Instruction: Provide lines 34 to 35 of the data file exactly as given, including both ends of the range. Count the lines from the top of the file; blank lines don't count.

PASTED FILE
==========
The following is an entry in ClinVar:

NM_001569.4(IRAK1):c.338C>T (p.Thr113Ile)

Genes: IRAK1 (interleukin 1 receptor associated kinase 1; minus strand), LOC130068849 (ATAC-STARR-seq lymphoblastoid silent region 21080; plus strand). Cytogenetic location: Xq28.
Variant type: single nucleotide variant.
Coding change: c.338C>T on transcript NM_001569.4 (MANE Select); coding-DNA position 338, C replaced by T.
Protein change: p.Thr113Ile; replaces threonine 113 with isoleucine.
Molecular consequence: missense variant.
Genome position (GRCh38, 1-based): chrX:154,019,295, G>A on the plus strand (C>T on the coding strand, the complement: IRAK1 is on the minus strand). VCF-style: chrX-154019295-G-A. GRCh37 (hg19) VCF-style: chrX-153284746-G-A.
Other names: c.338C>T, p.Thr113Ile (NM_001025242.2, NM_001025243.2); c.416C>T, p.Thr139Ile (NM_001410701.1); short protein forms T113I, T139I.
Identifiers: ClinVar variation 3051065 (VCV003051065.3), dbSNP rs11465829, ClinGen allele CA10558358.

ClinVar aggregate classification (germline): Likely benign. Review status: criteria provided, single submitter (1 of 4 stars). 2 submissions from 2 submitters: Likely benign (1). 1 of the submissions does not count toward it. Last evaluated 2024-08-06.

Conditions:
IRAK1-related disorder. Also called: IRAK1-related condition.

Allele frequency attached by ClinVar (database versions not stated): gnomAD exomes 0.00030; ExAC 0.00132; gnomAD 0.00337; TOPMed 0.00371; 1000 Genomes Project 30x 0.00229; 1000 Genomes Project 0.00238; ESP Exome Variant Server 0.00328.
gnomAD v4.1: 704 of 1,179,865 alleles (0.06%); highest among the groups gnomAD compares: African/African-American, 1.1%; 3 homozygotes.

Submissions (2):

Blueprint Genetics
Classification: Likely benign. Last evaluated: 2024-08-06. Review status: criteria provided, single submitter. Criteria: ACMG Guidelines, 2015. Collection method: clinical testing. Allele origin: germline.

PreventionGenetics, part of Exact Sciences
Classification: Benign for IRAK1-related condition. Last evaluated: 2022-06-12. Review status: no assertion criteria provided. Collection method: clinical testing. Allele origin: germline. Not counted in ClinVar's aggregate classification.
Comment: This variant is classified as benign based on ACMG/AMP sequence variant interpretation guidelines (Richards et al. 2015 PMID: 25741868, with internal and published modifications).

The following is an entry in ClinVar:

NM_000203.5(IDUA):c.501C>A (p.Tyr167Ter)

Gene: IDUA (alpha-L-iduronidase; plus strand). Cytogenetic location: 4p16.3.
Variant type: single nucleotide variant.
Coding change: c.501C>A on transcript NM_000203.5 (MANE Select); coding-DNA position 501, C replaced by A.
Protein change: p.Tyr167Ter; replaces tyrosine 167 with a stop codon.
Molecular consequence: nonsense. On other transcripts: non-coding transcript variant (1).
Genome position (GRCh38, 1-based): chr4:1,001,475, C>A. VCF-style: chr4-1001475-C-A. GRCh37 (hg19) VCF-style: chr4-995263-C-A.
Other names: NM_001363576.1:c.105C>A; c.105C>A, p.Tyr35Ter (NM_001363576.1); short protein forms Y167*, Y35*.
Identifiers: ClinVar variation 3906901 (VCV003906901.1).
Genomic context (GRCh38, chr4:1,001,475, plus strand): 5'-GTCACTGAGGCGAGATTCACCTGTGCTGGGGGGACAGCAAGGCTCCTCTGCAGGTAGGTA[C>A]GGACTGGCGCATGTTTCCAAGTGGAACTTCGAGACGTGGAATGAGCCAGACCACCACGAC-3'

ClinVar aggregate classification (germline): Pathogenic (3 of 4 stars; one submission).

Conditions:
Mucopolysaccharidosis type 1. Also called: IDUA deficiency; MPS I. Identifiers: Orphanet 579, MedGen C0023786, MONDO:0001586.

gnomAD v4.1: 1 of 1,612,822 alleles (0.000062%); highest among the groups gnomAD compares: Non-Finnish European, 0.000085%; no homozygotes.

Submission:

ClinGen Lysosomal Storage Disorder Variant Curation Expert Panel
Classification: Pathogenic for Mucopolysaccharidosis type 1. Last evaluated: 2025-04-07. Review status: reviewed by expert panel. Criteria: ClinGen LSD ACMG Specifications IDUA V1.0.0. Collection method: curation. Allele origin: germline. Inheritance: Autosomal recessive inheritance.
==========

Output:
Conditions:
Mucopolysaccharidosis type 1. Also called: IDUA deficiency; MPS I. Identifiers: Orphanet 579, MedGen C0023786, MONDO:0001586.